Sunday, August 14, 2011

Turkey Empanadas with Mint Sour Cream Sauce

Eating the empanada at the Dupont farmers market inspired me to try and make my own for the first time. Days I sat, pondering over what ingredients I would use for the stuffing and it finally came to me. I wanted something refreshing and not too heavy due to the high temperatures but at the same time, would fill me up and keep me satisfied.

Using my pallet, I made this recipe in hopes it would turn out as wonderful as I imagined. And boy did it! Give a try!

Turkey Empanadas with Mint Sour Cream Sauce

  • 4 cups cooked ground turkey
  • 1 ½ cups chopped mint (divided)
  • 1chopped mango
  • ½ cup goat cheese
  • 1 1/2 17.3-ounce packages frozen puff pastry (3 sheets), thawed
  • 1 egg white, beaten to blend with 1 teaspoon cold water (for glaze)
  • 1 cup sour cream
  • 1 lemon

  • Preheat oven to 350.
  • In a large bowl, mix in cooked turkey, half of the mint and chopped mango.
  • Cut each pastry sheet into fours.
  • Spoon on roughly 4 table spoons of the filling onto the center of each pastry square and top with a tablespoon of goat cheese.
  • Grab two opposite corners of the pastry dough and pinch above the filling. Holding on to that, slowly pinch down each side of the dough until the filling is in the center and you’re left with a large triangle. Use a fork to pinch the seam shut and cut a hole in the top of each empanada to release steam.
  • Paint each empanada with the egg white glaze and bake for 15 minutes.
  • In a small bowl, combine sour cream, the remaining mint, lemon zest and a pinch of salt.

The simple mint sour cream sauce really made the mint in the empanadas pop out. It was a perfect combination of sweet and salty combined with the crunchiness of the puffed pastry. I noticed, that no matter what I did, the puffed pastry wouldn’t stay together at the seams but not much of the filling leaked out and the light texture of the pastry married well with these refreshing ingredients. Bon app├ętit!

Thursday, August 4, 2011

Fried Squash Blossoms with Basil Ricotta Filling

Finally, I had them; soft, delicate and ready to eat, my first squash blossoms.  Now, I usually like to try food before I attempt to make it but this, I knew, was going to be a success. I used the basis of a recipe I found in Epicurious, I tweaked it a little by substituting basil for the mint. I didn’t have a deep fry thermometer so I had to use my instincts, which taught me a very valuable lesson.

When frying anything, make sure your oil is hot enough. If you don’t have a thermometer sprinkle some of your batter in the heated oil and watch closely how it reacts. If the desired consistency appears within a few seconds, your oil is hot enough. If you’re too eager, like me, and put the blossoms in too soon than the oil is absorbed into the batter rather than cooking the outside of the blossom and developing a crispy outside layer.

Looking at this recipe, I was surprised to see that it called for seltzer/club soda instead of milk or water for the batter. When frying, I found out why. Using carbonated water encourages the batter to separate and become lighter and fluffier. With such a delicate vegetable, this is a desirable consistency rather than the greasy batter used in fish and chips. When frying the blossoms, you can see bubbles in the batter forming which creates a lighter, crispier coating.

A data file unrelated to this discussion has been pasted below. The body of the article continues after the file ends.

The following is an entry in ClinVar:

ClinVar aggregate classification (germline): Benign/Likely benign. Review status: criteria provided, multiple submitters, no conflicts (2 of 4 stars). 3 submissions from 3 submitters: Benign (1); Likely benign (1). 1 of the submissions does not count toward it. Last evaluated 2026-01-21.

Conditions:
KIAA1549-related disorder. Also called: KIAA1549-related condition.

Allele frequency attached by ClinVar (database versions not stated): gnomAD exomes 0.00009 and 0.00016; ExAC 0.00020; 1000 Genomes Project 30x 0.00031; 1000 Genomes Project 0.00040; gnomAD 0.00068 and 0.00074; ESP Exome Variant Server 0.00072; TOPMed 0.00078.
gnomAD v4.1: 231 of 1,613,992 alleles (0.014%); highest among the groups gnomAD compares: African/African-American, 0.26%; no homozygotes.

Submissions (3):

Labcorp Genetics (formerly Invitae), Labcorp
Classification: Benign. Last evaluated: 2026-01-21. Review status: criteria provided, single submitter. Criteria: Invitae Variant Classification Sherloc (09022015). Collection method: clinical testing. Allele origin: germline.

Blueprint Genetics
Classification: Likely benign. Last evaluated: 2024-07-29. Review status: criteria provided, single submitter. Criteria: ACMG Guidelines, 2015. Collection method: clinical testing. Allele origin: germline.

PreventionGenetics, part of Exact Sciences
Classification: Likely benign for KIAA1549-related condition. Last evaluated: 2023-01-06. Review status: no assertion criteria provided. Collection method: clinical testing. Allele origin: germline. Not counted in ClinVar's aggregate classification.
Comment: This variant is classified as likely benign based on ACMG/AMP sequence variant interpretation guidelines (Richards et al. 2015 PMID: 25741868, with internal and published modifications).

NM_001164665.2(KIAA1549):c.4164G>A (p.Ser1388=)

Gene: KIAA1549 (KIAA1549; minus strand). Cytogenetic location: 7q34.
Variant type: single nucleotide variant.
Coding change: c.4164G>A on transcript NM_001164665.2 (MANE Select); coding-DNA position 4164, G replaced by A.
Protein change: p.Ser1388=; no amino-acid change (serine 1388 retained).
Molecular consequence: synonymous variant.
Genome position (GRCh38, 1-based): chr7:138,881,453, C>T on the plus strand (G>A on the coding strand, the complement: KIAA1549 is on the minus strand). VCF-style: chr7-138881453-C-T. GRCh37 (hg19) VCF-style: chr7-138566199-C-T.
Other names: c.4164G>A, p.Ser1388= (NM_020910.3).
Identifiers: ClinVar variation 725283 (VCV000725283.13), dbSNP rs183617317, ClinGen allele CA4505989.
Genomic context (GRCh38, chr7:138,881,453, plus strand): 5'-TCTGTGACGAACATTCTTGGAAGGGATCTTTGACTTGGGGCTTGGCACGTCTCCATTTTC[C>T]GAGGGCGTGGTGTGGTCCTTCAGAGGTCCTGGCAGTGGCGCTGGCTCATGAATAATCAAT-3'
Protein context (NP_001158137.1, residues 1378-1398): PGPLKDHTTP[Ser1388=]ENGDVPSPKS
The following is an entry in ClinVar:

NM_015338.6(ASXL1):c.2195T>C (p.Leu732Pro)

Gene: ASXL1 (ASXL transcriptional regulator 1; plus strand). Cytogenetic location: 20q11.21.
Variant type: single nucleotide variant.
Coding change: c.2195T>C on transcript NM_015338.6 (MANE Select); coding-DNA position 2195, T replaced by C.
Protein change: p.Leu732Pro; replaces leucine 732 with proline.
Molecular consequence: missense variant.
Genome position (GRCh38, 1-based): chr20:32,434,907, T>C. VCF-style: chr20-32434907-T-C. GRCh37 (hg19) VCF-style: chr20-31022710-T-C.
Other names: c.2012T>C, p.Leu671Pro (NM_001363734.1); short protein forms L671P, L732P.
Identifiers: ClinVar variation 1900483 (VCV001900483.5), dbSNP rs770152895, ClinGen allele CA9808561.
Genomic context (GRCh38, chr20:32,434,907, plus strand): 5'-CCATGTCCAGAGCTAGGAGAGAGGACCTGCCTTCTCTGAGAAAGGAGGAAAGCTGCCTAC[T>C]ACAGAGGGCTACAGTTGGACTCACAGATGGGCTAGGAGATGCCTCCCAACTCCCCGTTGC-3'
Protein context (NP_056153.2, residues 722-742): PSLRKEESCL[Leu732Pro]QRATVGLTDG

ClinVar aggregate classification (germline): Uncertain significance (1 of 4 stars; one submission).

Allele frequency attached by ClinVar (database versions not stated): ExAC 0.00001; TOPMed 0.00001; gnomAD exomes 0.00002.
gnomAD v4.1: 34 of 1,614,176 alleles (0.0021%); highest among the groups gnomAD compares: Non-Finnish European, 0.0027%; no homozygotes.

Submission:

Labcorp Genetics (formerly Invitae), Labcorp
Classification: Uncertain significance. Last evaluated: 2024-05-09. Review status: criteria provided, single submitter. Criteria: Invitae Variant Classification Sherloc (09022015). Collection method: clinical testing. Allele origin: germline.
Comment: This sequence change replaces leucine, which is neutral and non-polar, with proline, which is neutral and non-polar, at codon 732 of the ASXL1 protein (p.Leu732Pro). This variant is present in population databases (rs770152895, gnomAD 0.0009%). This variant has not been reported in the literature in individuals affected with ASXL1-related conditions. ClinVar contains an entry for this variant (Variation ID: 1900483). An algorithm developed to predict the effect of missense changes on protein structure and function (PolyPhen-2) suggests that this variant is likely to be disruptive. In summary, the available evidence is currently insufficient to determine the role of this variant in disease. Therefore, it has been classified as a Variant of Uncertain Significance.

Another thing I used to save time and prevent a messy situation is a piping bag to fill the blossoms with the ricotta filling. When I pictured myself trying to gently spoon the filling into the blossoms, I could foresee a lot of cussing, ripped blossoms and a big mess. If you have a piping bag, this is an opportune time to get reacquainted with it.

I sincerely hope this recipe encourages you to try something new next time you run across it, you never know when you’ll be pleasantly surprised. Happy experimenting!

Fried Squash Blossoms with Basil Ricotta Filling

1/2 cup whole-milk ricotta (preferably fresh)
1 large egg yolk
1/4 cup finely chopped basil
2/3 cup grated Parmigiano-Reggiano, divided
6 large zucchini squash blossoms
1/2 cup plus 1 tablespoon all-purpose flour
3/4 cup chilled seltzer or club soda
About 1 cup vegetable oil for frying

Deep-fry thermometer
Piping bag

Stir together ricotta, yolk, basil, 1/3 cup parmesan, and 1/8 teaspoon each of salt and pepper.
Carefully open each blossom and pipe in ricotta filling, gently twisting end of blossom to enclose filling. (You may have filling left over.)

Whisk together flour, remaining 1/3 cup parmesan, 1/4 teaspoon salt, and seltzer in a small bowl.
Heat 1/2 inch oil to 375°F in a 10-inch heavy skillet. Meanwhile, dip half of blossoms in batter to thinly coat. Fry coated blossoms, turning once, until golden, 1 to 2 minutes total. Transfer with tongs to paper towels to drain. Coat and fry remaining blossoms. (Return oil to 375°F between batches.) Season with salt.

** If you’re inspired by this recipe and would like to try squash blossoms, check out Chef Jose Andres’s restaurant, Oyamel, in DC for his Squash Blossom Festival going on from August 1st through August 14th.